The subject line of this issue is a bit of prognostication, of course, but it’s nonetheless remarkable how fast the next big thing comes along. Apache Spark likely has a long road ahead of it as the data-processing engine of choice for a wide variety of jobs, ranging from stream processing to machine learning. However, researchers are working fast to overcome some of Spark’s limitations.
The latest effort, called Flare
, comes from researchers at Purdue and Stanford. They have developed a system they claim can outperform Spark on SQL queries, while still maintaining solid performance across other processing tasks. Importantly, they have also designed Flare to take advantage of the prevalence of resource-rich cloud computing instances, which can increase efficiency by letting users scale up rather than scaling out.
As they explain:
“Today, machines with dozens of cores and memory in
the TB range are readily available, both for rent and for
purchase. At the time of writing, Amazon EC2 instances
offer up to 2 TB main memory, with 64 cores and 128
hardware threads. Built-to-order machines at Dell can be
configured with up to 12 TB, 96 cores and 192 hardware
threads. NVIDIA advertises their latest 8-GPU system as
a “supercomputer in a box,” with compute power equal to
hundreds of conventional servers. With such powerful
machines becoming increasingly commonplace, large clusters
are less and less frequently needed. Many times, “big data” is
not that big, and often computation is the bottleneck.
As such, a small cluster or even a single large machine is
sufficient, if it is used to its full potential.”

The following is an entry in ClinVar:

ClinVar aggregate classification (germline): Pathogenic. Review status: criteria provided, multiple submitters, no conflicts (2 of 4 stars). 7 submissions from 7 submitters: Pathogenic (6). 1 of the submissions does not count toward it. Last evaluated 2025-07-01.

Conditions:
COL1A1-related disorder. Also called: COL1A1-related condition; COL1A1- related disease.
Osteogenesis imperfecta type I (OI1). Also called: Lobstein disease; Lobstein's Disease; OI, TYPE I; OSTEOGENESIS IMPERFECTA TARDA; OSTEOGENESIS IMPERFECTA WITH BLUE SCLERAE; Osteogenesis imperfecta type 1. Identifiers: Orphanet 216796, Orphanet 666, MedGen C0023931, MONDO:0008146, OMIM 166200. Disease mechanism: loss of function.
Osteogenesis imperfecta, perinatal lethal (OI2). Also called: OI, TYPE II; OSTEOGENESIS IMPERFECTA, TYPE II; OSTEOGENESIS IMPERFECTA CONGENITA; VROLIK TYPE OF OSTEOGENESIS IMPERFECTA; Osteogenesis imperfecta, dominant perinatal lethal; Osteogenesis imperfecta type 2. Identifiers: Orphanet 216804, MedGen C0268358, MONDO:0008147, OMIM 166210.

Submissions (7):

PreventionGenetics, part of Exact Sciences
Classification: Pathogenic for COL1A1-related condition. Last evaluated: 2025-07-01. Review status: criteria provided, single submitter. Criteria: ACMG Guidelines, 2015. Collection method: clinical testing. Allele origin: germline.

I don’t know about the work at RISELab, but the researchers working on Flare have retained support for Spark’s APIs, which are user-friendly and powerful, and also widely used at this point.
Basically, what we’re seeing right now across the big data space is what happens when innovation in cloud computing mixes with open source development. The result is that platforms like Hadoop and Spark, designed for yesterday’s use cases using yesterday’s infrastructure, end up showing their age faster than some folks might expect.
This isn’t necessarily a big deal for the current big data software market. Enterprise adoption is still the bellwether by which companies trying to commercialize these technologies are judged, and enterprises are typically slower to adopt new technologies and have lots of legacy systems that need need to integrate. They also tend to prefer proven, commercially supported technologies to research projects. For Cloudera or Hortonworks or MapR or Databricks, there’s still plenty of work to do and plenty of opportunity to bring those large companies up to speed at their own pace.
Spark, and even Hadoop, will have a long and fruitful life inside large companies as the focal point of data efforts ranging from analytics to artificial intelligence.
What I always wonder, though, is what the pace of innovation means for the startups of today and tomorrow—borne of the cloud and open source eras. They’re all aiming to become the next large enterprise, and they don’t have technical debt tied to legacy databases or even big data systems. Some newer large companies with open source roots, like Facebook, continue to develop their own technologies
when the legacy stack can’t keep up.
It seems like we’re poised to start hearing about the next big thing in big data rather soon. I’m excited to find out what that will be, and also curious to see how long it lasts before its replacement comes along.